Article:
Welcome to Cold War Gamer, a blog I am using to record my Cold War wargaming projects. These range from fictitious Cold War hot projects to historical conflicts that took place around the globe throughout the Cold War era, all modelled and gamed in 20mm. The blog includes links to various resources useful to the Cold War Gamer.

My current projects include: Central Front; British & Soviet. South African Border War; Angolans and South Africans. Soviet Afghan War; Soviets and Afghans

Friday, 17 June 2016

Review Book - Abel Archer, Modern Rapid Fire Rules

Well it's been a while since I posted. A busy period for family and work - however I was asked a question about the rules I use, and it's a fairly frequent question so I thought I would knock out a quick post on the subject.  I got hooked on Modern gaming after joining the Guild forum in around 2008.  I was familiar with RF through WW2 gaming and when the Guild held a big game in 2010 I soon volunteered. The first game was held in Ireland and used Rapid Fire adaptations produced by Piers Brand. In the subsequent two Cold War big games they were adapted in a number of areas by John Dowman and Rob Rowell.

Tim's picked these up and done an excellent job of enhancing what were a fairly loose collection of ideas and turning them into a coherent set of rule additions making them a lot more attractive and digestible.  They are designed to be used in conjunction with Richard Marsh and Colin Rumford's Rapid Fire Rules which can be purchased in paper or electronic format from the Rapid Fire Website.

The focus for the rule set is the early 80's the period of the first game and Tims area of interest. They contain vehicle stats for the period Orbats and Scenario ideas to get you started.  The Orbats covered are:

  • British Battle Group
  • Danish Battle Group
  • Dutch Battle Group
  • US Armoured Cavalry Sqn
  • US Battle Group
  • NATO Divisional and Corp Assets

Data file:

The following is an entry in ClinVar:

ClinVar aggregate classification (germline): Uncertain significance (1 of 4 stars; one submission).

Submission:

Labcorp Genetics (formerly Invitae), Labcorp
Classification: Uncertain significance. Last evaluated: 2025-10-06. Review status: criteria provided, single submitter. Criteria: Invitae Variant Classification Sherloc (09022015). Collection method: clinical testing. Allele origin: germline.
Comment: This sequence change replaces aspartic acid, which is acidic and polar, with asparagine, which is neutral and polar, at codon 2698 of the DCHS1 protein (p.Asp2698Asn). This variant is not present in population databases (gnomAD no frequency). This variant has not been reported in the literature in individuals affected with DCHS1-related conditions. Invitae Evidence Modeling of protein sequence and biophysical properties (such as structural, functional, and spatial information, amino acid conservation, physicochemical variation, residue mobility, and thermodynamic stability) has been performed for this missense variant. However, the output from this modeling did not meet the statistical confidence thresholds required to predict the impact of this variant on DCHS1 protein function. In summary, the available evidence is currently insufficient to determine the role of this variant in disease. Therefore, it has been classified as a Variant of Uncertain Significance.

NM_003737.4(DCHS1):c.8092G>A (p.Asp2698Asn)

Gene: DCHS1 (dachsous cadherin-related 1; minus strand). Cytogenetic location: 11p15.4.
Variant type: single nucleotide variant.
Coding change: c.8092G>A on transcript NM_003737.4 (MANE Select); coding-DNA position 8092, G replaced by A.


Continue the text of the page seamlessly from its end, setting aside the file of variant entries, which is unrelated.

Warsaw Pact
  • MRR Advance Guard and Main Body
  • TR Advance Guard and Main Body
  • Divisional Assets.
The rules adapt easily enough for the late 1980's period and can be used for Ultra Modern and near future with a little thought.

They include a range of rule mechanisms adopting the original set to the modern period and accommodating the evolution of fire power, observation systems, gunnery systems, armour and aircraft. They sit firmly in the world of Rapid Fire which was always a simple abstracted game system, but one that played fast.

What I have always loved about Rapid Fire is the way the units are abstracted allowing battle groups to be reasonably represented by 10-15 models, this allows you to game in 20mm on a table top at battle group level with ease and with thought to extend into the operational level.

I suppose a number of things that I like best about Cold War gaming are enabled by these rules:
  • 20mm is a great scale for armour modeling with vehicles and figures sufficiently large to look great when done.
  • The models and figures can easily be adapted and enhanced
  • The extensive ranges of plastic models and resin kits mean most of the armies can be pulled together, and they look great.  
  • The Orbat abstractions enable a reasonable game to be played out at battle group level on a 6 foot by 4 foot table without it all looking too daft.
  • The rules are simple and straight forward to learn and enable games to be completed relatively quickly.
  • With a bit of thought and a lot of really useful plastic boxes you can store it all in a reasonably big cupboard.
  • You can with the aid of a small hall some friends and a pile of scenery pull it all up to the operational level which is really where the action was going to happen in the Cold War and where the odds evened up between the Warsaw Pact and NATO armies.

All up a great contribution from Tim to the Cold War gaming community, Tim's Abel Archer rule adaptations are free, available for download and come in PDF format.

Other Book Reviews:

The Race to the Swift